The number of foodborne illness outbreaks increased in the United States from 2001 to 2010, and 17% of them were associated with produce. Higher risk, whole produce sold at farmers' markets presents unique challenges to food safety practices in regard to temperature controls, potable water, and exposure to contaminants. The purpose of this study was to use direct observations to identify unsafe food handling practices among vendors selling higher risk produce at Rhode Island farmers' markets. This study used, as a tool for data acquisition, a Smartphone application developed to allow concealed direct observations of actual vendors' practices at farmers' markets. Observations were made at fourteen (7 state and 7 private) farmers' markets to collect data on food handling practices of 26 vendors selling higher-risk produce. The mean observation time per vendor was 18.3 ± 5.8 minutes. Vendors' unsafe food handling practices included eating, talking on the phone and touching money, and then touching produce. Use of a Smartphone application was an effective data collection tool in assisting the observer in the recording of farmers' market vendor practices, without being detected. The results of this study will be used as guidance for education programs targeting farmers' market managers and vendors that promote best practices in regard to whole produce.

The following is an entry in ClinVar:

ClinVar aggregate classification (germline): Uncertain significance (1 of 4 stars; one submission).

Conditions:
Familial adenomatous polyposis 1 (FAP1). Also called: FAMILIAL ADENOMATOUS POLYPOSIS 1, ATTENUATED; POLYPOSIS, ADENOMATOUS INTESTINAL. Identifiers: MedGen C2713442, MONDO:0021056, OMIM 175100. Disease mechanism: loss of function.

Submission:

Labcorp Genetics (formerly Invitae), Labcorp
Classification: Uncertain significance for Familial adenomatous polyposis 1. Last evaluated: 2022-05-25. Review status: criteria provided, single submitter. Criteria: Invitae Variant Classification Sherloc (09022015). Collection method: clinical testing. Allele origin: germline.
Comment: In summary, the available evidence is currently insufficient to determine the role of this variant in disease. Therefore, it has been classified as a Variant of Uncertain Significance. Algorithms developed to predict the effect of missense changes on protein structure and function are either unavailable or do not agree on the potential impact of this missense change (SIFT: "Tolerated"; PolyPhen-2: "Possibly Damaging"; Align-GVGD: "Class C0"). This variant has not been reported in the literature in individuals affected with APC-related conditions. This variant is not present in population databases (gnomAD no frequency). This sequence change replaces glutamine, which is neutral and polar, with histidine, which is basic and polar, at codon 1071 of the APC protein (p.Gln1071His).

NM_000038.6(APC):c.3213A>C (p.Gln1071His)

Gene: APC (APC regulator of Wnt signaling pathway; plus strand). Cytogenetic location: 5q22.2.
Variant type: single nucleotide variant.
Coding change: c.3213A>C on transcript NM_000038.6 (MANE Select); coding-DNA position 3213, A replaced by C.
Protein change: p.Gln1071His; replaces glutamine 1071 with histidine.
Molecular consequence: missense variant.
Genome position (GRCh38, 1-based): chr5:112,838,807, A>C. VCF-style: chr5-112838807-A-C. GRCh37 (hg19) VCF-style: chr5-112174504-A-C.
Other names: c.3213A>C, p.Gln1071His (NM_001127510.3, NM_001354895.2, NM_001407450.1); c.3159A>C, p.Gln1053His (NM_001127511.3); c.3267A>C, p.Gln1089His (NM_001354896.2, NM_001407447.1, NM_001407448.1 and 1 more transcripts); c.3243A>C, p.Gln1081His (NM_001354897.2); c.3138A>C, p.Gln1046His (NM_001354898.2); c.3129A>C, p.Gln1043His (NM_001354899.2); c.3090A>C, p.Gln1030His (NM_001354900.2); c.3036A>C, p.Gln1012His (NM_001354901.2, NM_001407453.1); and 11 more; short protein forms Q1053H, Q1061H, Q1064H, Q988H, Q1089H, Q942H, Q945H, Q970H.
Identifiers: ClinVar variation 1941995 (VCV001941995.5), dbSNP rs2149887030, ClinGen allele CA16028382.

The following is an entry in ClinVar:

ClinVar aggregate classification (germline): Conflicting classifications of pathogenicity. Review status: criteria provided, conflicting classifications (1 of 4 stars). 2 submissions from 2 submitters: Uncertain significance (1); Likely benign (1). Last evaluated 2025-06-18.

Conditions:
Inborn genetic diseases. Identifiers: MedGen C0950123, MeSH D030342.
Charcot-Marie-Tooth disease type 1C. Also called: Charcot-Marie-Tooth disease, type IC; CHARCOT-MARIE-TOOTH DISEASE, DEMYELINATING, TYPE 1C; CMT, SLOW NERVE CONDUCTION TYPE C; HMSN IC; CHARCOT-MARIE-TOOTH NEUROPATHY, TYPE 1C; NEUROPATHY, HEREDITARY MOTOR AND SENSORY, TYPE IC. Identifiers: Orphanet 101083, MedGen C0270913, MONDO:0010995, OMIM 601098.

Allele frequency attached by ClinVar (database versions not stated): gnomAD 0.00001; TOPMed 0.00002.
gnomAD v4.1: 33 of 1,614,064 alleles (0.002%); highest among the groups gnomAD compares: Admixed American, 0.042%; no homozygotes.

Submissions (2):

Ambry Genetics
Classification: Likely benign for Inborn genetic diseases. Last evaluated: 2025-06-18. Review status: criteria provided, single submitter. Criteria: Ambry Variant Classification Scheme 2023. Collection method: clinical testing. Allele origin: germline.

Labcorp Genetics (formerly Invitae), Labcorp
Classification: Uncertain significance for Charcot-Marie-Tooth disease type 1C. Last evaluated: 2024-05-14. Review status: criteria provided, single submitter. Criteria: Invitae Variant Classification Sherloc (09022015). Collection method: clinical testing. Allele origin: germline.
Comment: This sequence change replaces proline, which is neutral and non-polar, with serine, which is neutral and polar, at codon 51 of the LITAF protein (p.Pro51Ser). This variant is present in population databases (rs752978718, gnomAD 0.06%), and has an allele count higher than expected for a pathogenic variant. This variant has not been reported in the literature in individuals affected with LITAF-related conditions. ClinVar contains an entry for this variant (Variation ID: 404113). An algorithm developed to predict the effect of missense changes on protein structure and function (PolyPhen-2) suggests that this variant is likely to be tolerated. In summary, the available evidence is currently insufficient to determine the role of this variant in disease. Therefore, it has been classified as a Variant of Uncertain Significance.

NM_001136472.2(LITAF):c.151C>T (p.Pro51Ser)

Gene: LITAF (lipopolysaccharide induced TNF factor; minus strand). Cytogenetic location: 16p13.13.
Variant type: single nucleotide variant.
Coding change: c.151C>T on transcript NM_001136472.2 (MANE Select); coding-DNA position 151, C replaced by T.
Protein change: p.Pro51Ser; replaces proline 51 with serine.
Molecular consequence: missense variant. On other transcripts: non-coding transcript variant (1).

|Original language||English (US)|
|Number of pages||12|
|Journal||Food Protection Trends|
|State||Published - Nov 1 2015|
All Science Journal Classification (ASJC) codes
- Food Science
- Public Health, Environmental and Occupational Health